Chemical Equilibrium

Topics: Chemical equilibrium, Chemical reaction, Le Chatelier's principle Pages: 5 (1240 words) Published: June 4, 2007

Reversible reactions and dynamic equilibrium

Ammonia (NH3) is an important industrial chemical that is used in the manufacture of fertilisers. It is manufactured by reacting hydrogen with nitrogen. The reaction is said to be reversible and the conversion of reactants to products is never complete. N2 + 3H2 2NH3

A reversible reaction is a reaction which can take place in either direction

When the concentrations of the reactants and product have become constant, a state of chemical equilibrium is said to have been reached. This is a dynamic equilibrium; even though no reactions appear to be occurring, however two reactions continue to take place.

Chemical equilibrium is said to be dynamic because, at equilibrium, there are reactions continually occurring. The rate of the forward reaction equals the rate of the reverse reaction.

Equilibrium Constants

At equilibrium as much hydrogen iodide is being decomposed as is formed and so the concentrations of all three substances remains constant.

Kc is the equilibrium constant in terms of molar concentration. This is known as the Equilibrium Law.

The equilibrium constant shows the position of equilibrium. A high Kc value indicates that at equilibrium a high concentration of products exists in comparison to a low concentration of reactants. However a low Kc value indicates a low concentration of products compared to a high concentration of reactants.

Kc < 1 … Then the backward reaction is favoured
Kc > 1 … Then the forward reaction is favoured

The value of the equilibrium concentration depends on temperature. If the forward reaction is exothermic the equilibrium decreases as the temperature rises (negative delta H). If it is endothermic it increases (positive delta H).

V.N.B Points about Equilibrium Constants

•The value of Kc only applies at equilibrium.
•Kc is constant only if the temperature remains constant
•The value of Kc is not affected by changes in concentration of reactants or products •The units of Kc depend on the relative numbers of moles on each side of the equation for the reaction. In a reaction in which there are equal numbers of moles on each side Kc has no units. Otherwise it is mol/l-1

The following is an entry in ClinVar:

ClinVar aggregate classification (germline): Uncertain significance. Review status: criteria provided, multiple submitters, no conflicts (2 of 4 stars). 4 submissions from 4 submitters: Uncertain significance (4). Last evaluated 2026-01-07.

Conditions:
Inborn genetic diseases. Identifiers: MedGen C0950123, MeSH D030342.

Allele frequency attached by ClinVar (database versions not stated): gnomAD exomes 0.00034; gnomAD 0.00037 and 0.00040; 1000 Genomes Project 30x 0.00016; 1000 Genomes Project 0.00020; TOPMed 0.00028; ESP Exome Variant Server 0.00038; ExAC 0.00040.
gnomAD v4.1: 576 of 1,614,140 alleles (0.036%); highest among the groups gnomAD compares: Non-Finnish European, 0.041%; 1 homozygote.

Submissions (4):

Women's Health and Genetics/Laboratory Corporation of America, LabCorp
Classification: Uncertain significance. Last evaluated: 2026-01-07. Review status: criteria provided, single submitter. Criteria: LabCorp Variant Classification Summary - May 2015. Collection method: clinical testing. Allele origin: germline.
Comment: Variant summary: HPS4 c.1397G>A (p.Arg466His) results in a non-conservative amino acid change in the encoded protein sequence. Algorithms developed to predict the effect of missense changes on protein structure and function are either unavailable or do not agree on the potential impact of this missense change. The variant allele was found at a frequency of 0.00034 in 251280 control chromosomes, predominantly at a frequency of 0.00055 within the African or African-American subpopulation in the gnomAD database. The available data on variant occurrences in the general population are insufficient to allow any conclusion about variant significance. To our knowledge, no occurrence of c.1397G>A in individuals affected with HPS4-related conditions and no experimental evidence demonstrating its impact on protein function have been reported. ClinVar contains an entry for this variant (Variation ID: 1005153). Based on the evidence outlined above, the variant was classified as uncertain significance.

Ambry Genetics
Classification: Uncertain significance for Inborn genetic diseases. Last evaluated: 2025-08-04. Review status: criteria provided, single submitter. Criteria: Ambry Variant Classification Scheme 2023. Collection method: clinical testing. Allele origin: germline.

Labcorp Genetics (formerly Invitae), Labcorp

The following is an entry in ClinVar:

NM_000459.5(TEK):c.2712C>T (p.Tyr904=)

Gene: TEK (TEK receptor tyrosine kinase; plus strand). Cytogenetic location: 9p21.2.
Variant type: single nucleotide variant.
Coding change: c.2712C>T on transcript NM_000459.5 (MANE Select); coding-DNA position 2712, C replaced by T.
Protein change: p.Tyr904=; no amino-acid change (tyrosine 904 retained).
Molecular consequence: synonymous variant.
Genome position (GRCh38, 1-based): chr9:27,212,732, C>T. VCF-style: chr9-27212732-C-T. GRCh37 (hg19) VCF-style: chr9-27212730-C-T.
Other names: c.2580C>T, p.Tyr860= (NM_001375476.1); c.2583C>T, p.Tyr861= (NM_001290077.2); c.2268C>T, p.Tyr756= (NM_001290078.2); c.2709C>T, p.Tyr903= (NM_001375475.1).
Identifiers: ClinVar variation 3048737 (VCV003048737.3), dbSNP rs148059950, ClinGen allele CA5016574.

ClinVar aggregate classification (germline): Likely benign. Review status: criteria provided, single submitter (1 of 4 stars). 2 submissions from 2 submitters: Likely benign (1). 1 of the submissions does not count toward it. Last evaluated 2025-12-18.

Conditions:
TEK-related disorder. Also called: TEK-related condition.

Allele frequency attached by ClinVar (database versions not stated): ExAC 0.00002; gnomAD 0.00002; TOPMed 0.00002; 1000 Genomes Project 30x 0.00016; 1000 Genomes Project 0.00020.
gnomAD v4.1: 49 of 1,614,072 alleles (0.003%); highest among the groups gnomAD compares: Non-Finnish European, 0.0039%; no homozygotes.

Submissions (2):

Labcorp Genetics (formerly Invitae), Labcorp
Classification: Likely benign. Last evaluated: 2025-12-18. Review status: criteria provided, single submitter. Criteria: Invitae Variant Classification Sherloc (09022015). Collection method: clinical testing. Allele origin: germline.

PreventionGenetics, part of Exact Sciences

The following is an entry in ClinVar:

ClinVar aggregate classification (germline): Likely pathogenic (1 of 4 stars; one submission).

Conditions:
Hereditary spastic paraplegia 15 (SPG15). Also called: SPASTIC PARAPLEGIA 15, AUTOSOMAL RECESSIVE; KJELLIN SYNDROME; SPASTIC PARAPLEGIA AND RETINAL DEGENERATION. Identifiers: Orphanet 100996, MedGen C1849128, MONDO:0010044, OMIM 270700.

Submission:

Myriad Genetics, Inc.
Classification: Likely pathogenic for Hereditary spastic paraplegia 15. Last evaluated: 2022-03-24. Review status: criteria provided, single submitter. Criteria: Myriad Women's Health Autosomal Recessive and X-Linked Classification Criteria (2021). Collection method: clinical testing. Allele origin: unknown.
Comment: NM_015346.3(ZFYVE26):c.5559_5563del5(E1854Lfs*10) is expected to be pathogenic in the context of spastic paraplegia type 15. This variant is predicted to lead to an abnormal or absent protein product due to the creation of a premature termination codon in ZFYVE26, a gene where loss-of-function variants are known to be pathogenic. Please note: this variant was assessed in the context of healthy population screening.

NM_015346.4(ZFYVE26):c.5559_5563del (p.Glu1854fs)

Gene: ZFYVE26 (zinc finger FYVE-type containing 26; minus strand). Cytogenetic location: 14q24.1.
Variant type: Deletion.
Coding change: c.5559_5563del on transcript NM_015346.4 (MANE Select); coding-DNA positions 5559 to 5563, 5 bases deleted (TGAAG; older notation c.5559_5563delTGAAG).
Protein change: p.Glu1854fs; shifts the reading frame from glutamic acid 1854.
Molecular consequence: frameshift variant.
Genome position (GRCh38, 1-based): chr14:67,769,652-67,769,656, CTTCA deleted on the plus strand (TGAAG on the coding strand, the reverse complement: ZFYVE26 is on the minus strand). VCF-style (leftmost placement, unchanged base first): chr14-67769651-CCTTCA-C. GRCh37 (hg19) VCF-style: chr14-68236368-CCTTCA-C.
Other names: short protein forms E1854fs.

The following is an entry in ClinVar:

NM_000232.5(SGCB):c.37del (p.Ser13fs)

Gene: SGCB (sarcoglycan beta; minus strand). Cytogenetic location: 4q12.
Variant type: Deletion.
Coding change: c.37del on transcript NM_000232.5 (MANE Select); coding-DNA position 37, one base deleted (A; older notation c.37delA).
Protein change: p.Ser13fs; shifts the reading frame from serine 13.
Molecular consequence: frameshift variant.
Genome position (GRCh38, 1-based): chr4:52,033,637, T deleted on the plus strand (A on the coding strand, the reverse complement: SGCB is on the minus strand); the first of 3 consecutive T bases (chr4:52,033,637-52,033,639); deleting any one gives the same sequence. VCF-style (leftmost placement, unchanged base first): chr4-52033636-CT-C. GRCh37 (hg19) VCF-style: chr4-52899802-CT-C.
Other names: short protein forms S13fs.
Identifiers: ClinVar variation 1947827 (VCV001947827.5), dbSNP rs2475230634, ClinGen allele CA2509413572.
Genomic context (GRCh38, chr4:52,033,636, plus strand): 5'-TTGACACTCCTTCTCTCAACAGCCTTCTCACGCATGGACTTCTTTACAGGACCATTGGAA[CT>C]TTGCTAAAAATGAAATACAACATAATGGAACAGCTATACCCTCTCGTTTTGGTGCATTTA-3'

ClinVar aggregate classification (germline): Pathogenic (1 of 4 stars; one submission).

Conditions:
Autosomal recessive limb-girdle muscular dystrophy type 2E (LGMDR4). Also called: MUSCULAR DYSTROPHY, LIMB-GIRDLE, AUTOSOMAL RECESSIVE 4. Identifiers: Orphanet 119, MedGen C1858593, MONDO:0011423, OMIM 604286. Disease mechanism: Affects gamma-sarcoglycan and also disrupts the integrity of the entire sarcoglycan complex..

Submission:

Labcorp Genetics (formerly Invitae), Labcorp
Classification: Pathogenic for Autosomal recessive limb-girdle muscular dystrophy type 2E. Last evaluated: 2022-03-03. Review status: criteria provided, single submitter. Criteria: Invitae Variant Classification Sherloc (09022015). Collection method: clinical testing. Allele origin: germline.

Calculations of Equilibrium Concentrations

If the direction of the equation is reversed, then the Kc value must be inverted. If the equation is halved, then the square root of the Kc value must be found.

Le Chatelier's Principal

Le Chatelier's Principal- When a system at equilibrium is subjected to a stress, the equilibrium shifts in such a way as to minimise the effects of the stress.

H2 + I2 2HI

Changes in concentration of ones species-

•If the concentration of H2 is increased the equilibrium shifts in such a way as to minimise this change by using up the hydrogen. Forming more hydrogen iodide. The reaction therefore tends to go preferentially from left to right •If the concentration of I2 is increased the same occurs, excess iodine is used up •If the concentration of HI is increased the change is minimised by the breaking down of HI, forming more hydrogen and iodine. The reaction continues to go preferentially from right to left until the Kc value is reached. •A decrease in the concentration of HI, hydrogen and iodine react forming more HI. •A decrease in the concentration of H2, the equilibrium is shifted to the left (favouring the right to left reaction). Hydrogen iodide decomposes, forming more hydrogen and iodine. •A decrease in the concentration of I2, the equilibrium is shifted to the left (favouring the right to left reaction). Hydrogen iodide decomposes, forming more iodine and hydrogen.

Changes in temperature
The forward reaction is exothermic. If the temperature is raised the extra heat is absorbed by allowing the endothermic reverse reaction, forming hydrogen and iodine to take preference. This changes the Kc value. (In this case it decreases it) Lowering the temperature...
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